The visual and environmental impact of gas well fields and processing stations have been greatly reduced over the years.
Energy does not come for free. The CSG industry has enormous potential for NSW to utilise its own resources without major impact to the environment.
Free speech downgraded
The ruling against Alan Jones about having to undertake training on "factual accuracy and significant viewpoints" marks a sinister down-grade of free speech in Australia.
1984 has come and gone, in more ways than we think.
The ruling has the sinister ring of people in communist countries being silenced and sent for 're-education for putting out 'counter revolutionary viewpoints' or in Islamic countries for putting statements out that are 'un-Islamic'.
I support the right of anyone to broadcast erroneous 'facts', no matter how erroneous they might be, providing they are not directly dangerous to the public interest or defamatory.
Beyond that, who is to say what are the facts? If the views of the government in power are the arbiter of what are the facts, we are in dire trouble. For instance - what are the real unemployment figures? I dispute the published figures because they don't take into account people only working part time who want to be working full time, they don't take into account people who have given up looking for work and the people on disability pensions who could be working if a job that would cater for their disability was available. So if a broadcaster declared the real unemployment rate was, say 15% instead of 5.3%, would he be dragged before a tribunal for broadcasting 'erroneous facts'?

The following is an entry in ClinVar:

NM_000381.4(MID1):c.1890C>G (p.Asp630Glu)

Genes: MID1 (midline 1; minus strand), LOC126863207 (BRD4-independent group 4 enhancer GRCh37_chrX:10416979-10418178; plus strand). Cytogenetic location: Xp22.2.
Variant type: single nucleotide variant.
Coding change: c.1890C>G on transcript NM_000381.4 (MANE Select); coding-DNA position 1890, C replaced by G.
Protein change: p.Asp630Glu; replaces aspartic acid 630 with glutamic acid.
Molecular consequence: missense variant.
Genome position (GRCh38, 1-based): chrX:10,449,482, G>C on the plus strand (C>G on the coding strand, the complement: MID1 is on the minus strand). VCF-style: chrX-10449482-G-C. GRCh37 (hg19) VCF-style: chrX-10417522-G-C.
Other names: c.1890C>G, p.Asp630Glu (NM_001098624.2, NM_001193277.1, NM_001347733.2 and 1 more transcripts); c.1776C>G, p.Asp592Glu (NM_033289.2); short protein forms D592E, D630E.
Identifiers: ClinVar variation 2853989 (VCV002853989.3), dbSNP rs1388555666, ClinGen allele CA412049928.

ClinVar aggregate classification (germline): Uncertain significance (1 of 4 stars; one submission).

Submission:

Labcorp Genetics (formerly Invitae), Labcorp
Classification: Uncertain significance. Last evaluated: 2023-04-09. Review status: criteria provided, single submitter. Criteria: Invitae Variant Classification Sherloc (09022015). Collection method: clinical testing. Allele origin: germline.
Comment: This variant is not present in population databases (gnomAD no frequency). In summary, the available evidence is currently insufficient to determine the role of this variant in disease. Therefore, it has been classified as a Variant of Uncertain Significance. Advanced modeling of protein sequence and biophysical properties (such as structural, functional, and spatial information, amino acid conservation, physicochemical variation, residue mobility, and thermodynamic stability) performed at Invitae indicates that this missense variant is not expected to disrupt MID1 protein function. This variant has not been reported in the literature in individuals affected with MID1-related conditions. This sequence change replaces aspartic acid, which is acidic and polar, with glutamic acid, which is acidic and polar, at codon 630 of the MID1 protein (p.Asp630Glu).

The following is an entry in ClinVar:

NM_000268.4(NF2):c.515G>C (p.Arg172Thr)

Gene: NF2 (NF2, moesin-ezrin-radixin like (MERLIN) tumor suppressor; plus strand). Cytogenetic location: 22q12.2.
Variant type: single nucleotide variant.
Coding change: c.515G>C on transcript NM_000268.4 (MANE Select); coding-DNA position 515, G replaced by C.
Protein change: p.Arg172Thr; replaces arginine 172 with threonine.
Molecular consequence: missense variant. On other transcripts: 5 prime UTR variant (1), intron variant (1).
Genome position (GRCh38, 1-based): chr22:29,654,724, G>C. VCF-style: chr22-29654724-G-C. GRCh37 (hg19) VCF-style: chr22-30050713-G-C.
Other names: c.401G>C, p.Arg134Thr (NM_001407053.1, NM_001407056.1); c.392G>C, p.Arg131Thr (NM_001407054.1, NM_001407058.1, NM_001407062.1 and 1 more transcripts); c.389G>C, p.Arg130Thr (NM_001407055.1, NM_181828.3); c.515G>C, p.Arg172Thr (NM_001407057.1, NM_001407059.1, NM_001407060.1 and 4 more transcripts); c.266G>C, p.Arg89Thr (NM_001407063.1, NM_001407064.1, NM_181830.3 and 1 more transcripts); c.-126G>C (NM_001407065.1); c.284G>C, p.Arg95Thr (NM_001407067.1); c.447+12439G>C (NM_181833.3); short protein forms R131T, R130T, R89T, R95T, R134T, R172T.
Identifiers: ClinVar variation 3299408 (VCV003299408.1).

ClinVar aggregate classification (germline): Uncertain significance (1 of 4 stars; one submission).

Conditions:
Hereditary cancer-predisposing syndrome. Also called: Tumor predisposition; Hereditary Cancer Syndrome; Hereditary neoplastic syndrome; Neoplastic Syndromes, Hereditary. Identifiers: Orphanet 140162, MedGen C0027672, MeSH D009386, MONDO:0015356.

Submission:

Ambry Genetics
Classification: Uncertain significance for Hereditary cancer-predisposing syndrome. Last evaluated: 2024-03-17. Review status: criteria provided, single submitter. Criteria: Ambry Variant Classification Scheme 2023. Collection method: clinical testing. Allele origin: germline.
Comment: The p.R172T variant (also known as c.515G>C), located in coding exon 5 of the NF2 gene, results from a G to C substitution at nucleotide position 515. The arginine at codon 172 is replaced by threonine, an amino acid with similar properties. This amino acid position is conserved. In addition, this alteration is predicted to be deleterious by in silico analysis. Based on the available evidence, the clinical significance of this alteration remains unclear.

What about Tim Flannery?. According to The Herald Sun on February 12, 2011: "In 2007, Flannery predicted cities such as Brisbane would never again have dam-filling rains, as global warming had caused a 20% decrease in rainfall in some areas and made the soil too hot". But was the climate alarmists' golden boy Tim Flannery dragged before a tribunal?
No, the Alan Jones ruling is simply an attempt to selectively silence critics of the government.